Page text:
Terror attacks on Yogyakarta Legal Institute office (October 2021)
On September 18 2021, a Molotov cocktail was thrown at the Yogyakarta Legal Aid Institute (LBH Yogyakarta) office, a branch office of the Indonesia Legal Aid Foundation (Yayasan Lembaga Bantuan Hukum Indonesia, YLBHI). YLBHI strongly suspects that this attack was carried out by those who were disturbed by the Yogyakarta Legal Aid Institute / LBH Yogyakarta’s advocacy efforts in providing legal assistance to cases of the poor community that were being handled. Previously during this year, there were seven terror attacks and threats faced by LBH in various offices.
Prominent human rights defenders reported over a statement on YouTube (September 2021)
The Coordinating Minister for Maritime Affairs and Investment, Luhut Binsar Panjaitan, reported Haris Azhar and Fatia Maulidiyanti to Polda Metro Jaya over their statement on Haris Azhar’s YouTube channel claiming that the Minister was involved in mining businesses in Papua. Prior to the police report, Luhut sent two subpoenas to the Lokataru Executive Director and the KontraS Coordinator requesting the two to make a public apology. Civil Coalition stated that the statement is based on research titled ‘Political Economy of Military Placement in Papua in the Case of Intan Jaya,’ around concerns related to the escalation of armed or violent conflict triggered by security and military operations.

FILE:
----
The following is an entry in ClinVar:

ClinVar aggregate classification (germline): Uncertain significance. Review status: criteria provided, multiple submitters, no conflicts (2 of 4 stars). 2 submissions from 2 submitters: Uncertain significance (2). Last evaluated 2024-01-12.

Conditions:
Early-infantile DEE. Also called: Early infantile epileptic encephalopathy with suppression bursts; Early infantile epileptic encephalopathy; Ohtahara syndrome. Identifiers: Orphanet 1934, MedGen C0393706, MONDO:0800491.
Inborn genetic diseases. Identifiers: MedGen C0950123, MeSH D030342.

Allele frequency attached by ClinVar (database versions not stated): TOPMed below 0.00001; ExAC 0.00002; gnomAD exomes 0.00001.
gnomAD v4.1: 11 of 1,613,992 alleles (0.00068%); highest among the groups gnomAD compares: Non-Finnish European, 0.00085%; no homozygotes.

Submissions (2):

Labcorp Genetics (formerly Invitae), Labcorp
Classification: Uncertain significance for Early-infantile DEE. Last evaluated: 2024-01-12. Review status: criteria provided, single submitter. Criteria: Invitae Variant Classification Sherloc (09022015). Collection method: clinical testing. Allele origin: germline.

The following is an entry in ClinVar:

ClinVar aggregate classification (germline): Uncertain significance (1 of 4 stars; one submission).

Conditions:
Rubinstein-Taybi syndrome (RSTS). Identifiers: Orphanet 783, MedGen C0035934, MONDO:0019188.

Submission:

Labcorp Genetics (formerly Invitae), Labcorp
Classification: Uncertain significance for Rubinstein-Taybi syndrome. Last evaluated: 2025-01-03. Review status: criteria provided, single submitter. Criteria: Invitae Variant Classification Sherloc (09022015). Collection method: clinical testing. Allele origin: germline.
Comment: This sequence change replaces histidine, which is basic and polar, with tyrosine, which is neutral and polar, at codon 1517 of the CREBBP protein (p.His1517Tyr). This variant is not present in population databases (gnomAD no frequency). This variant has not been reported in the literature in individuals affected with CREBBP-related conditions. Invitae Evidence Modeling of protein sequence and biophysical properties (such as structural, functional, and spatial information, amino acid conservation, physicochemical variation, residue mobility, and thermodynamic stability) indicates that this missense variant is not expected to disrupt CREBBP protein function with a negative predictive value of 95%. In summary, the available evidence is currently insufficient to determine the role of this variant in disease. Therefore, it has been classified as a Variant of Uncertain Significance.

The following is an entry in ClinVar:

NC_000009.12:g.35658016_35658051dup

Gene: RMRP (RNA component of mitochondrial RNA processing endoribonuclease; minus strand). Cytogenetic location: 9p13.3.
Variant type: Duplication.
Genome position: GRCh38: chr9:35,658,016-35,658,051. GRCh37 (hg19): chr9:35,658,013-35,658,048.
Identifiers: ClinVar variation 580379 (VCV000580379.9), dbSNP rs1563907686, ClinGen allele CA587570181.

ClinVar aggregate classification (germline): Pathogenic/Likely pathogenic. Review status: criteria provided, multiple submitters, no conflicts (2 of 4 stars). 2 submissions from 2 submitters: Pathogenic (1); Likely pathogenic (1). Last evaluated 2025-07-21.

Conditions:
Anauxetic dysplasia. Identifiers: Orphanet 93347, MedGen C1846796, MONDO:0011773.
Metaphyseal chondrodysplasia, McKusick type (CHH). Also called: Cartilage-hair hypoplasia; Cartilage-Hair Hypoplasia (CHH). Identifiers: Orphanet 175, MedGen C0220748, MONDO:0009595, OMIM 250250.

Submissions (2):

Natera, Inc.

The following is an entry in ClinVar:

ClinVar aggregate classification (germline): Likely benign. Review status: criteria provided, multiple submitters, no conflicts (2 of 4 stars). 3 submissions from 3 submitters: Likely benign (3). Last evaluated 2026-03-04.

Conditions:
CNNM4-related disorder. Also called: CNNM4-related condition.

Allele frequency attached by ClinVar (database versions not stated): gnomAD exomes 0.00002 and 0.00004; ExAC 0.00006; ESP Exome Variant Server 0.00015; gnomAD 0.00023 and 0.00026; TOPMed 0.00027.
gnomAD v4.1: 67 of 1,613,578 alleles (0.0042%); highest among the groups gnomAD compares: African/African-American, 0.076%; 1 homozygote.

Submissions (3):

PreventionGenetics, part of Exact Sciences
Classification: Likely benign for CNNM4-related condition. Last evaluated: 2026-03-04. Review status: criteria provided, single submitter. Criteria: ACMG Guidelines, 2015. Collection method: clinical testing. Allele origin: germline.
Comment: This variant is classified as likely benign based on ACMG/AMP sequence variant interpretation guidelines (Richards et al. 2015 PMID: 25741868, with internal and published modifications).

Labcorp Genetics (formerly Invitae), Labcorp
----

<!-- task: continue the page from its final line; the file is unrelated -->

Bali Legal Aid Institute Director cited for ‘treason’ after assisting Papuan protesters (August 2021)
The director of the Bali Legal Aid Foundation (LBH), Ni Kadek Vany Primaliraning, has been reported to the Bali regional police for treason for allegedly facilitating a mass action by Papuan activists. The report concerns an act of alleged makar (treason, subversion, rebellion) and conspiracy to commit makar.
House of Representatives passed the Papuan Special Autonomy Law revision (July 2021)
House of Representatives passed the revision of Papuan Special Autonomy Law, extending the Special Autonomy status of the region. Home Affairs Minister Tito Karnavian stated the new law aims to boost the autonomy funds, healthcare and education in the region, ensure affirmative action for indigenous Papuans in local politics, and funnel more pproceeds from oil and gas. The passing of this law amidst the pandemic sparked protests from activists who warned it would increase Jakarta’s grip on the resource-rich area and further strips critical aspects of decentralisation. Protests were forcibly disrupted and protesters arrested arbitrarily.